- The paper is structured as follows. Section 2.1 introduces the basic classes of adjectives that constitute the factual core of the paper. Section 2.2 summarizes in greater detail the X° and the XP movement approaches to word order variation within the DP. Section 3 briefly discusses problems for both approaches. Sections 4.1, 5.1, and 5.2 draw from Alexiadou (2001) and contain a discussion of Greek DS and its relevance for a re-analysis of the word order variation in the Romance DP. Section 4.2 introduces refinements to Alexiadou & Wilder (1998) and Alexiadou (2001). Section 5.3. discusses certain issues that arise from the analysis of postnominal adjectives in Romance as involving raising of XPs. Section 6 discusses phenomena found in other languages, which at first sight seem similar to DS. However, I show that double definiteness in e.g. Hebrew, Scandinavian or other Balkan languages constitutes a different type of phenomenon from Greek DS, thus making a distinction between determiners that introduce CPs (Greek) and those that are merely morphological/agreement markers (Hebrew, Scandinavian, Albanian).
- Clitic-doubling and (non-)configurationality (2000)
- In this paper we investigate Greek, an optional clitic doubling language not subject to Kaynes generalization (Jaeggli 1982), and we argue that in this language, doubled DPs are in A-positions. We propose that Greek clitics are formal features that move, permitting DPs in argument positions. This leads to a typology according to which there are two types of clitic/agreement languages -configurational and nonconfigurational ones-, depending upon whether clitics are instantiations of formal features or not.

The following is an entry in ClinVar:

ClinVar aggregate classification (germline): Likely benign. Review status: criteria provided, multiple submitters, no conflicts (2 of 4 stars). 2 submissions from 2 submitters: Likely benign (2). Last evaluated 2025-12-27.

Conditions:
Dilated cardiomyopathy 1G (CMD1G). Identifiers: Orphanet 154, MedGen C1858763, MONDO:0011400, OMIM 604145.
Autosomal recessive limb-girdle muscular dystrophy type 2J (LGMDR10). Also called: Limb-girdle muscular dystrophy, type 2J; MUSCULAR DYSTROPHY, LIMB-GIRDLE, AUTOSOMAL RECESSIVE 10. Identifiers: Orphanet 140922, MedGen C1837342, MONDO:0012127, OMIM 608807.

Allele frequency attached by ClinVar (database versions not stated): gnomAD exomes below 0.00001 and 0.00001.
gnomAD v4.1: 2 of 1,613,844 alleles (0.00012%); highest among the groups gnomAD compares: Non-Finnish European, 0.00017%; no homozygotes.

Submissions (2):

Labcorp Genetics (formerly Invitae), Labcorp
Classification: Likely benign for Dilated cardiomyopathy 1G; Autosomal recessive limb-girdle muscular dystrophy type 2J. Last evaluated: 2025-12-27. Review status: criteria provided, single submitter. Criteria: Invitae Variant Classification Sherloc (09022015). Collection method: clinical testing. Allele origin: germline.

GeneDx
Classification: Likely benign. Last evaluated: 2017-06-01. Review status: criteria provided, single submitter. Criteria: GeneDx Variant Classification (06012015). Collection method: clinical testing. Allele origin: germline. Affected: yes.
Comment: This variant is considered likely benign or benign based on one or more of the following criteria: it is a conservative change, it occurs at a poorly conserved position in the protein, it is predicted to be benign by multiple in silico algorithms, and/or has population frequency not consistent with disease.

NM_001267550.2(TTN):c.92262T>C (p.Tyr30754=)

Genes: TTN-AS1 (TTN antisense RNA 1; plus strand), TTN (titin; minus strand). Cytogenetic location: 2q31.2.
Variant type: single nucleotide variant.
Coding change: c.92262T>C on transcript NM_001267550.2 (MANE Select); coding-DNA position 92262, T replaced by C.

- Adjectival modification and multiple determiners (1998)
- The present paper deals with the distribution of the definite determiner and certain related aspects of adjectival modification in Greek DPs. As (1) shows, determiners in Greek DPs precede adjectives and adjectives precede nouns. All three categories overtly agree in gender, number and case.
- Instrument subjects are agents or causers (2006)
- It has often been noticed that one syntactic argument position can be realized by elements which seem to realize different thematic roles. This is notably the case with the external argument position of verbs of change of state which licenses volitional agents, instruments or natural forces/causers, showing the generality and abstractness of the external argument relation. (1) a. John broke the window (Agent) b. The hammer broke the window (Instrument) c. The storm broke the window (Causer) In order to capture this generality, Van Valin & Wilkins (1996) and Ramchand (2003) among others have proposed that the thematic role of the external argument position is in fact underspecified. The relevant notion is that of an effector (in Van Valin & Wilkins) or of an abstract causer/initiator (in Ramchand). In this paper we argue against a total underspecification of the external argument relation. While we agree that (1b) does not instantiate an instrument theta role in subject position, we argue that a complete underspecification of the external theta-position is not feasible, but that two types of external theta roles have to be distinguished, Agents and Causers. Our arguments are based on languages where Agents and Causers show morpho-syntactic independence (section 2.1) and the behavior of instrument subjects in English, Dutch, German and Greek (section 2.2 and 3). We show that instrument subjects are either Agent or Causer like. In section (4) we give an analysis how arguments realizing these thematic notions are introduced into syntax.